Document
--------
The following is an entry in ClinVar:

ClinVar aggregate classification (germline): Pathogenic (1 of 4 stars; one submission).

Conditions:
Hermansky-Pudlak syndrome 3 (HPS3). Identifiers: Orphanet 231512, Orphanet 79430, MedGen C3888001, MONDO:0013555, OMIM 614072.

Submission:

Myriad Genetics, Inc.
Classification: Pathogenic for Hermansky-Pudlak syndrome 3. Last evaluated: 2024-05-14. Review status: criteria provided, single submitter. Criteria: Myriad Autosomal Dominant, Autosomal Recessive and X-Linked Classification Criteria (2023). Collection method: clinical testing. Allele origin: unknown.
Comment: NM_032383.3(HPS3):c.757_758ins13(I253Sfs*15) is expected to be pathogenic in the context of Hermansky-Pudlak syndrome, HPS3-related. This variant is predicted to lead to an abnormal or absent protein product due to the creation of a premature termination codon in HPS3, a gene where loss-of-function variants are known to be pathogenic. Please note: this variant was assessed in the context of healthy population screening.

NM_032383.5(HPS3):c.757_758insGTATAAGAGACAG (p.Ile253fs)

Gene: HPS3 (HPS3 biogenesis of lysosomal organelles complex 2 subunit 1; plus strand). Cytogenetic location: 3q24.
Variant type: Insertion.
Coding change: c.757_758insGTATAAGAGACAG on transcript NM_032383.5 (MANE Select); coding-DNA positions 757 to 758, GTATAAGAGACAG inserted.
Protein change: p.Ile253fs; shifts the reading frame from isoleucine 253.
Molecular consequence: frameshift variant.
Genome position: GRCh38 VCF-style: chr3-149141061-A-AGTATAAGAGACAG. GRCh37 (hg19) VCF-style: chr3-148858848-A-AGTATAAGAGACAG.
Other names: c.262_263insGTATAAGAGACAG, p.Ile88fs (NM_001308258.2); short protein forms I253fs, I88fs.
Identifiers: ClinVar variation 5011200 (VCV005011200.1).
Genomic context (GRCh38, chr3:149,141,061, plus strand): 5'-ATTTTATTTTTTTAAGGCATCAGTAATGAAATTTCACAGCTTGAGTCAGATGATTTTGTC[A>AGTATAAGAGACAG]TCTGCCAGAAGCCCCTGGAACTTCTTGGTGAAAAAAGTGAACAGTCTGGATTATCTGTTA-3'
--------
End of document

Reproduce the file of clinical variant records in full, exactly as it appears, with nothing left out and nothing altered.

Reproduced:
The following is an entry in ClinVar:

ClinVar aggregate classification (germline): Pathogenic (1 of 4 stars; one submission).

Conditions:
Hermansky-Pudlak syndrome 3 (HPS3). Identifiers: Orphanet 231512, Orphanet 79430, MedGen C3888001, MONDO:0013555, OMIM 614072.

Submission:

Myriad Genetics, Inc.
Classification: Pathogenic for Hermansky-Pudlak syndrome 3. Last evaluated: 2024-05-14. Review status: criteria provided, single submitter. Criteria: Myriad Autosomal Dominant, Autosomal Recessive and X-Linked Classification Criteria (2023). Collection method: clinical testing. Allele origin: unknown.
Comment: NM_032383.3(HPS3):c.757_758ins13(I253Sfs*15) is expected to be pathogenic in the context of Hermansky-Pudlak syndrome, HPS3-related. This variant is predicted to lead to an abnormal or absent protein product due to the creation of a premature termination codon in HPS3, a gene where loss-of-function variants are known to be pathogenic. Please note: this variant was assessed in the context of healthy population screening.

NM_032383.5(HPS3):c.757_758insGTATAAGAGACAG (p.Ile253fs)

Gene: HPS3 (HPS3 biogenesis of lysosomal organelles complex 2 subunit 1; plus strand). Cytogenetic location: 3q24.
Variant type: Insertion.
Coding change: c.757_758insGTATAAGAGACAG on transcript NM_032383.5 (MANE Select); coding-DNA positions 757 to 758, GTATAAGAGACAG inserted.
Protein change: p.Ile253fs; shifts the reading frame from isoleucine 253.
Molecular consequence: frameshift variant.
Genome position: GRCh38 VCF-style: chr3-149141061-A-AGTATAAGAGACAG. GRCh37 (hg19) VCF-style: chr3-148858848-A-AGTATAAGAGACAG.
Other names: c.262_263insGTATAAGAGACAG, p.Ile88fs (NM_001308258.2); short protein forms I253fs, I88fs.
Identifiers: ClinVar variation 5011200 (VCV005011200.1).
Genomic context (GRCh38, chr3:149,141,061, plus strand): 5'-ATTTTATTTTTTTAAGGCATCAGTAATGAAATTTCACAGCTTGAGTCAGATGATTTTGTC[A>AGTATAAGAGACAG]TCTGCCAGAAGCCCCTGGAACTTCTTGGTGAAAAAAGTGAACAGTCTGGATTATCTGTTA-3'